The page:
Just before the start of the synod a group well organized, well funded progressives gathered in Rome for a conference. The Catholic Herald UK reports here that “people from 31 countries gathered in Italy’s capital from October 1-4 for an assembly to launch the Global Network of Rainbow Catholics.” 

Meanwhile, in a move designed to gather media attention and sympathy a Polish priest, Monsignor Krysztof Olaf Charamsa, held a news conference Saturday in Rome, calling on Pope Francis to revise Catholic doctrine on homosexuality. He admitted that he timed the announcement  in order to put pressure on the Synod of Bishops.

I suspect Monsignor Charamsa was prompted by other behind the scenes advocates of the LGBT agenda, and that his resignation and the high profiled conference were engineered to lobby the synod members. 

What progressives can’t seem to get into their head is that the Catholic Church is not simply another political agency like the United Nations, the European Union or some Congress or Parliament. The Pope, Bishops and priests of the Catholic Church are not for sale. The doctrines and dogmas, of the Catholic Church are not changed because they cannot be changed. The devotions and disciplines of the church (which can be changed) are not altered by public polls, petitions, pressure from the press, well funded lobbying groups, slick PR firms or social media campaigns.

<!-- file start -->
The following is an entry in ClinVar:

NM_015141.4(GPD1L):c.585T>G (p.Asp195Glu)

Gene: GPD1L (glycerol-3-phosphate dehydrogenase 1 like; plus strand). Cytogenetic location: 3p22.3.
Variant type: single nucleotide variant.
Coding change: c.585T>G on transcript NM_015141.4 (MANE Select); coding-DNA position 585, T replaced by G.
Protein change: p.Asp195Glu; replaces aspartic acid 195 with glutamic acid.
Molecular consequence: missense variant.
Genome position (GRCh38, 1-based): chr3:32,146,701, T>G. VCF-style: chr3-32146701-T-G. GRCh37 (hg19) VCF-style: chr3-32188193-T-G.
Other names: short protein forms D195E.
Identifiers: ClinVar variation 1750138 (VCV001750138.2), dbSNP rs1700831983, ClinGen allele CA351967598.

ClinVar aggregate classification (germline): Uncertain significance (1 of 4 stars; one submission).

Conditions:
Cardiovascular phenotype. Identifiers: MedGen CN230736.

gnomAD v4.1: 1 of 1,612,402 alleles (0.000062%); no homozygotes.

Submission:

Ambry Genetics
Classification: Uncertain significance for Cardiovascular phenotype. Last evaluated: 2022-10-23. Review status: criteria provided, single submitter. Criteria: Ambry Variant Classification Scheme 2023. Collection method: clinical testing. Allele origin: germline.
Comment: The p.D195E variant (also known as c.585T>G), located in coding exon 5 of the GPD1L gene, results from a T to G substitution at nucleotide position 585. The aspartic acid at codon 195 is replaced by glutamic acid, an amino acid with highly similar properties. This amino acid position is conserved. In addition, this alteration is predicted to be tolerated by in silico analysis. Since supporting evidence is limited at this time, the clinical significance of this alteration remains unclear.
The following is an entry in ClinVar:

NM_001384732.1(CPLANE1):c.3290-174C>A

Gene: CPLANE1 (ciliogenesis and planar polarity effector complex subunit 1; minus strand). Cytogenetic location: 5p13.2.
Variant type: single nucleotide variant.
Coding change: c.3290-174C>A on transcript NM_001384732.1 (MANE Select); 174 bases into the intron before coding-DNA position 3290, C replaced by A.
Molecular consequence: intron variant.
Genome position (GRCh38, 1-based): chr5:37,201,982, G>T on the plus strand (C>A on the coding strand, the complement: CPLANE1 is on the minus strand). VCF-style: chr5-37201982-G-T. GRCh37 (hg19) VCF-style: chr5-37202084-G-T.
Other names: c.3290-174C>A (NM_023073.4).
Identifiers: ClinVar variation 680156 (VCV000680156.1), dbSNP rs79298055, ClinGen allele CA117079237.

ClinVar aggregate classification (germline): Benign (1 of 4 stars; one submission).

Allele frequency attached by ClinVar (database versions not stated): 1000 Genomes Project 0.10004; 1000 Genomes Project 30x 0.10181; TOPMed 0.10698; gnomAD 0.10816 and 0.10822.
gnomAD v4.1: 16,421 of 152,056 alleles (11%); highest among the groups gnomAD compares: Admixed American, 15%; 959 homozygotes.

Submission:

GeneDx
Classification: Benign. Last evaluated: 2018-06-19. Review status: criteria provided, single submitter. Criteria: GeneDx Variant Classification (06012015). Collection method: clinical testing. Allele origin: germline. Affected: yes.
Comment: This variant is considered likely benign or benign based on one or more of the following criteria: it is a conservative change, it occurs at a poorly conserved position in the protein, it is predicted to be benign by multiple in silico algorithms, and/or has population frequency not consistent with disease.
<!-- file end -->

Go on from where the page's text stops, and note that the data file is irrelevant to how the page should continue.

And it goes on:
In my experience, when Catholics are pressured by progressives they are very skilled at politely putting their head down, smiling and setting their jaw. Catholic leaders are adept at digging in their heels, deferring decisions, using the “Roman delay”, and resisting change by the sheer inertia of continued discussion, dialogue and doing nothing. I don’t know how to say, “If it ain’t broke don’t fix it.” in Latin, but it ought to be one of the venerable mottos of the Roman Church.

If liberal lobbyists wanted to lose they could have done nothing better than what they have done. If the synod fathers feel they are being pressured by sources outside the synod and outside the Catholic Church itself, there is nothing more likely to unite them and empower them to stand together against the outside onslaught.

This is why external, non Catholic anti-family lobbyists will have wasted their  money setting up conferences, publicity stunts and public relations offices in Rome this month. As Pope Leo resisted the invasion of Attila the Hun with polite but firm diplomacy, the synod fathers will also swat away this latest attack on the Catholic faith.